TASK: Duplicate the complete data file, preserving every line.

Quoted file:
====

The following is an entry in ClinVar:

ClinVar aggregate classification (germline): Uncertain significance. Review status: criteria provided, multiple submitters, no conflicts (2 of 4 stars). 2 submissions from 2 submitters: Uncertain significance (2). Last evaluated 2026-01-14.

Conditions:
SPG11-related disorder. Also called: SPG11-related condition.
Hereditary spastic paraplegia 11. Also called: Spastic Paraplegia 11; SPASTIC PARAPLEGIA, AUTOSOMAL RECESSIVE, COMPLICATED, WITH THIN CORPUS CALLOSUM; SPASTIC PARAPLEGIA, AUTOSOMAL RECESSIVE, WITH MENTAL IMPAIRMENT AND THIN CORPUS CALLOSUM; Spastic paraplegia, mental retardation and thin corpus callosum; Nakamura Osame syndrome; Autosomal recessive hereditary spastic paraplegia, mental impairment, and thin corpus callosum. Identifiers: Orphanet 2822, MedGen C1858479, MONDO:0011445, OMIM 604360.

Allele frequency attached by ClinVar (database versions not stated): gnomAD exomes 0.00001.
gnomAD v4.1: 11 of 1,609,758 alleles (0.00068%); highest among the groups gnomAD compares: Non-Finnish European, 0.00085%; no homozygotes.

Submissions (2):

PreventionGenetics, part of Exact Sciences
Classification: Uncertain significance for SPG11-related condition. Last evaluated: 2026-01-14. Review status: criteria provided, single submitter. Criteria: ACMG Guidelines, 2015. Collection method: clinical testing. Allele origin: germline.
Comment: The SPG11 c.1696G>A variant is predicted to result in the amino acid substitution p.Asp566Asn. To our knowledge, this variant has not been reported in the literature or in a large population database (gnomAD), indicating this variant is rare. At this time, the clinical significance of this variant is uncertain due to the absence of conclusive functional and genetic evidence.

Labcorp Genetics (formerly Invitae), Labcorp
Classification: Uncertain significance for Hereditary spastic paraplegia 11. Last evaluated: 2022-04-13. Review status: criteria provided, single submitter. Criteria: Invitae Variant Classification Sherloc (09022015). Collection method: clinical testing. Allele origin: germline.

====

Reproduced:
The following is an entry in ClinVar:

ClinVar aggregate classification (germline): Uncertain significance. Review status: criteria provided, multiple submitters, no conflicts (2 of 4 stars). 2 submissions from 2 submitters: Uncertain significance (2). Last evaluated 2026-01-14.

Conditions:
SPG11-related disorder. Also called: SPG11-related condition.
Hereditary spastic paraplegia 11. Also called: Spastic Paraplegia 11; SPASTIC PARAPLEGIA, AUTOSOMAL RECESSIVE, COMPLICATED, WITH THIN CORPUS CALLOSUM; SPASTIC PARAPLEGIA, AUTOSOMAL RECESSIVE, WITH MENTAL IMPAIRMENT AND THIN CORPUS CALLOSUM; Spastic paraplegia, mental retardation and thin corpus callosum; Nakamura Osame syndrome; Autosomal recessive hereditary spastic paraplegia, mental impairment, and thin corpus callosum. Identifiers: Orphanet 2822, MedGen C1858479, MONDO:0011445, OMIM 604360.

Allele frequency attached by ClinVar (database versions not stated): gnomAD exomes 0.00001.
gnomAD v4.1: 11 of 1,609,758 alleles (0.00068%); highest among the groups gnomAD compares: Non-Finnish European, 0.00085%; no homozygotes.

Submissions (2):

PreventionGenetics, part of Exact Sciences
Classification: Uncertain significance for SPG11-related condition. Last evaluated: 2026-01-14. Review status: criteria provided, single submitter. Criteria: ACMG Guidelines, 2015. Collection method: clinical testing. Allele origin: germline.
Comment: The SPG11 c.1696G>A variant is predicted to result in the amino acid substitution p.Asp566Asn. To our knowledge, this variant has not been reported in the literature or in a large population database (gnomAD), indicating this variant is rare. At this time, the clinical significance of this variant is uncertain due to the absence of conclusive functional and genetic evidence.

Labcorp Genetics (formerly Invitae), Labcorp
Classification: Uncertain significance for Hereditary spastic paraplegia 11. Last evaluated: 2022-04-13. Review status: criteria provided, single submitter. Criteria: Invitae Variant Classification Sherloc (09022015). Collection method: clinical testing. Allele origin: germline.